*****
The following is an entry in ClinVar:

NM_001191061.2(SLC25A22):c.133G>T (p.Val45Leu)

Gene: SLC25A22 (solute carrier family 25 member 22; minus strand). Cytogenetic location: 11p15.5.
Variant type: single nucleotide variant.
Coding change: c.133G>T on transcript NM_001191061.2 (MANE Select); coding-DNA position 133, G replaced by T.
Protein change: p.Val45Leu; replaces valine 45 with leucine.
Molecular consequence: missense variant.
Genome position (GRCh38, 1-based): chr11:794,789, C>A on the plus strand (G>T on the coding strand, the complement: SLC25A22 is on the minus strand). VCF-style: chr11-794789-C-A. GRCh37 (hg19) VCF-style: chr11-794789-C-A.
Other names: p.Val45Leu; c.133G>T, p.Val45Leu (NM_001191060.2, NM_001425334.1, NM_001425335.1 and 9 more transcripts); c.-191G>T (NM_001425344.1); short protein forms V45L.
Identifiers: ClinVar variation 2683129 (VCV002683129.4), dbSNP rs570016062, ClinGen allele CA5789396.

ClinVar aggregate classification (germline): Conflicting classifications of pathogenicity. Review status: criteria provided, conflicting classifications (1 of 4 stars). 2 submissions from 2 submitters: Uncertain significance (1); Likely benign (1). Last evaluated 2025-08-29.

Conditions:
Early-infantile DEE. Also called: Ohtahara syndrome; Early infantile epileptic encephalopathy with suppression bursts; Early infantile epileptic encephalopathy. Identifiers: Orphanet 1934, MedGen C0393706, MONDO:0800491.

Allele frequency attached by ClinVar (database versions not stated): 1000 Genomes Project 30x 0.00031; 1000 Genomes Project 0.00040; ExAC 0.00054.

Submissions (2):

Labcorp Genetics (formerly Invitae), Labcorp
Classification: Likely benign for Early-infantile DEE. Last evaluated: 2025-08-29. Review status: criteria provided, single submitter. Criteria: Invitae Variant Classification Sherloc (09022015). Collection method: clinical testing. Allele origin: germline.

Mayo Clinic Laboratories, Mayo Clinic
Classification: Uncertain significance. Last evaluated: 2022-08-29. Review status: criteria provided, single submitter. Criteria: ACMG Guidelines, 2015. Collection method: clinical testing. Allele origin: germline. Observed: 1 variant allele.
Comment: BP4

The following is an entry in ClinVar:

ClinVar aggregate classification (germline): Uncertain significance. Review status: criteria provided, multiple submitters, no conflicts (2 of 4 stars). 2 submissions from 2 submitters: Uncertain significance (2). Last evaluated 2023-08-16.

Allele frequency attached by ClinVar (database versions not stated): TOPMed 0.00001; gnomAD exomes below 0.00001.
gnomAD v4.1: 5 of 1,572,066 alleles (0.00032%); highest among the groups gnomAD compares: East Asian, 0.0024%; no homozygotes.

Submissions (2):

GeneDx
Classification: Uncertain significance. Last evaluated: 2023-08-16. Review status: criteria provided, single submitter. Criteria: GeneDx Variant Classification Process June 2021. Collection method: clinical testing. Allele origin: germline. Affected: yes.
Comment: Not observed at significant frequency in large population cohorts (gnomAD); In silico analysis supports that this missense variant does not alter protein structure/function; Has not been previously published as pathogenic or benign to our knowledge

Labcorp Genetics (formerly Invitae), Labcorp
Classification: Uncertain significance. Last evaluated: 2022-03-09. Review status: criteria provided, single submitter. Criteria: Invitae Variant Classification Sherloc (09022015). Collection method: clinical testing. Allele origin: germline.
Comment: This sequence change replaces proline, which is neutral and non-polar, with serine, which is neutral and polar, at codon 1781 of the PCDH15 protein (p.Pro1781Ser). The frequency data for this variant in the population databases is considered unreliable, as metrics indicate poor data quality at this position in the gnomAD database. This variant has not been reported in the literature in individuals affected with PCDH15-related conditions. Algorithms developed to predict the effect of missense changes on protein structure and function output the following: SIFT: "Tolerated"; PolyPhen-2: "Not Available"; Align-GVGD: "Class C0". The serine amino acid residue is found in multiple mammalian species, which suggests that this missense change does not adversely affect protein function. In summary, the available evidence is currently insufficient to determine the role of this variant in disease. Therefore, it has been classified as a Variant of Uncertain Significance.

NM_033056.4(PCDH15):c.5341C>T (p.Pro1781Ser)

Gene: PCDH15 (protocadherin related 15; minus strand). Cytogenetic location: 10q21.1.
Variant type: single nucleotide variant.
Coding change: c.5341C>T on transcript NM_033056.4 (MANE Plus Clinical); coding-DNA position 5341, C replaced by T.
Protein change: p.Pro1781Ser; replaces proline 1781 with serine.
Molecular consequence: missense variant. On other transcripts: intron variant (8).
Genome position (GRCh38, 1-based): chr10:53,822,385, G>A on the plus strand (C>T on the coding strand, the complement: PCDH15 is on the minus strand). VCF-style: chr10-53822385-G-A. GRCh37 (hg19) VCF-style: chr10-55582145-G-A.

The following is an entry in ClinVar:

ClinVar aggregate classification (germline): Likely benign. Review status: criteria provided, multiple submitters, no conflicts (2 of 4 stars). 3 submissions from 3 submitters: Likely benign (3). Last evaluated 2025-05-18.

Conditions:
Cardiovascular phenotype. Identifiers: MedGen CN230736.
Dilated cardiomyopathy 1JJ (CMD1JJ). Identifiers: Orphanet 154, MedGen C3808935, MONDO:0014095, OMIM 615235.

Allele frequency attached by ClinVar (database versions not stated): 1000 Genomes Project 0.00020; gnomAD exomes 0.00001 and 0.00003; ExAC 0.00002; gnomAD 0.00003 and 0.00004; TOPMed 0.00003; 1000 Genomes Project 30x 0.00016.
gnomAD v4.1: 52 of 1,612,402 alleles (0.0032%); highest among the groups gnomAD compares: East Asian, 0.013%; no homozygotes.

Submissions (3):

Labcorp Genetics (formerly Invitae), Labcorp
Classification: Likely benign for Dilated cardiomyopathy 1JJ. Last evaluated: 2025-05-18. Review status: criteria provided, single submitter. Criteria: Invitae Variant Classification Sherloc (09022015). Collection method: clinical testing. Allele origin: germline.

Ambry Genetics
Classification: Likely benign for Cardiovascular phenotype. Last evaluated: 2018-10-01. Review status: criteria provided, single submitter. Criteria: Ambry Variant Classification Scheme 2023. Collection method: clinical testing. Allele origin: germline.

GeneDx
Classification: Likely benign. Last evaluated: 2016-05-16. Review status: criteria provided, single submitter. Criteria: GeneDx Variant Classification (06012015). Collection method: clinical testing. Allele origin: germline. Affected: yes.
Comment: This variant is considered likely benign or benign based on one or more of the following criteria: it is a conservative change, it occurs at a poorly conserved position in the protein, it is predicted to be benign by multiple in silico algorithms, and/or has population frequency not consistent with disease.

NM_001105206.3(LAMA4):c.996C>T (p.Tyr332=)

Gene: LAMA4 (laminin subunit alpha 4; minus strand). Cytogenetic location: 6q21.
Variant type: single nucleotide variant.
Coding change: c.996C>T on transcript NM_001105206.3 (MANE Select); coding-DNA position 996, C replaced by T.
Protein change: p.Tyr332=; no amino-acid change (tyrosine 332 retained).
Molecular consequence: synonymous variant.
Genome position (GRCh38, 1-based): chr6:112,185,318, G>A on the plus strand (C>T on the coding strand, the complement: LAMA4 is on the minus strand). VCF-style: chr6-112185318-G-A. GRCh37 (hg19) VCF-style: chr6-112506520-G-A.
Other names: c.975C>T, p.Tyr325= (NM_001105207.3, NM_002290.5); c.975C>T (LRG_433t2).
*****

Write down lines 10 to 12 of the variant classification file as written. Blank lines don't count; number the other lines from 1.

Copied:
Identifiers: ClinVar variation 2683129 (VCV002683129.4), dbSNP rs570016062, ClinGen allele CA5789396.

ClinVar aggregate classification (germline): Conflicting classifications of pathogenicity. Review status: criteria provided, conflicting classifications (1 of 4 stars). 2 submissions from 2 submitters: Uncertain significance (1); Likely benign (1). Last evaluated 2025-08-29.

Conditions: